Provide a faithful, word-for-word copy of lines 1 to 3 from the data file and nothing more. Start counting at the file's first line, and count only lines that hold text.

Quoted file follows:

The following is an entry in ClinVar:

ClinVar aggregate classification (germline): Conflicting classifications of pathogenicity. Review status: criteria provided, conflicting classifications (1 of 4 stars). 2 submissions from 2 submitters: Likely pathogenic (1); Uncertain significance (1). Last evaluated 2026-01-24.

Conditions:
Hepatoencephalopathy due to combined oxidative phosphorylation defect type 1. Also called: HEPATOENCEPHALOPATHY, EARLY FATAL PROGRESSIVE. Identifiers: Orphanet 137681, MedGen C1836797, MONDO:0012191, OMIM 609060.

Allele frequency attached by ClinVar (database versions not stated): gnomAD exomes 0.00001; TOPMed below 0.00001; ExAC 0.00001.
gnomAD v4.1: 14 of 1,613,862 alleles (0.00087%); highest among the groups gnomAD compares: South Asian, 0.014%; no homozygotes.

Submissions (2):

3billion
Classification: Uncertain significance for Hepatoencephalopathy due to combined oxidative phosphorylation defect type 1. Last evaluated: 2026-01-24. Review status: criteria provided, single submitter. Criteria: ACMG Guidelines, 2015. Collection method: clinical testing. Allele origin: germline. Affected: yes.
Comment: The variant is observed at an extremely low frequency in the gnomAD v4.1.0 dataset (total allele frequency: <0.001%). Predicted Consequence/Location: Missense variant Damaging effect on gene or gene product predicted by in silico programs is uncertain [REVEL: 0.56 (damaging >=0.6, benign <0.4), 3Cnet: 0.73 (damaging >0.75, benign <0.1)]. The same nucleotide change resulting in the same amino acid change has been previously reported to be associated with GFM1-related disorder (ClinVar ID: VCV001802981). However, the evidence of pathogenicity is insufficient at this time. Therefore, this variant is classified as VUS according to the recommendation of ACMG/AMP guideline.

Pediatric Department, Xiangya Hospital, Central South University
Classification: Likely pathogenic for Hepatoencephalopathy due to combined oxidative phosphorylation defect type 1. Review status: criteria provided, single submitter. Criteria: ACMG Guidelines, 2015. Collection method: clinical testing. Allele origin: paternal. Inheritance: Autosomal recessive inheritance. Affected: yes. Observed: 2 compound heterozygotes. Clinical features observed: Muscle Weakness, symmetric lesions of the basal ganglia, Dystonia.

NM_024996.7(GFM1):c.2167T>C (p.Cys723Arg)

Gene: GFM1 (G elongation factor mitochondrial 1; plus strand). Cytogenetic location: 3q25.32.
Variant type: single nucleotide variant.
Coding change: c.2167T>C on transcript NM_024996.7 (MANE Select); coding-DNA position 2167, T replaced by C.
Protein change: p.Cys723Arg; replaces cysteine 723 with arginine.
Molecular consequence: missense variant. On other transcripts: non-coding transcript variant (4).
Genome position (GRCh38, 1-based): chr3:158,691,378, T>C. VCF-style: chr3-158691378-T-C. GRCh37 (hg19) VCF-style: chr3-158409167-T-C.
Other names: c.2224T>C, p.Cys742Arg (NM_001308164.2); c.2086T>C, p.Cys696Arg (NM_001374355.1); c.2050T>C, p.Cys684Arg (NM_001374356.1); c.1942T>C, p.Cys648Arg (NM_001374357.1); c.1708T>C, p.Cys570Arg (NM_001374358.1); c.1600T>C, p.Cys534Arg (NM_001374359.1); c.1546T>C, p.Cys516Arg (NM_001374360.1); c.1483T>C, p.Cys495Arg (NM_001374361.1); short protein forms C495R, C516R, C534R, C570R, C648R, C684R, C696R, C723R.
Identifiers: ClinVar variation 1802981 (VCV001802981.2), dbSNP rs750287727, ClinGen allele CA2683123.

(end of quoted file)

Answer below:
The following is an entry in ClinVar:

ClinVar aggregate classification (germline): Conflicting classifications of pathogenicity. Review status: criteria provided, conflicting classifications (1 of 4 stars). 2 submissions from 2 submitters: Likely pathogenic (1); Uncertain significance (1). Last evaluated 2026-01-24.

Conditions: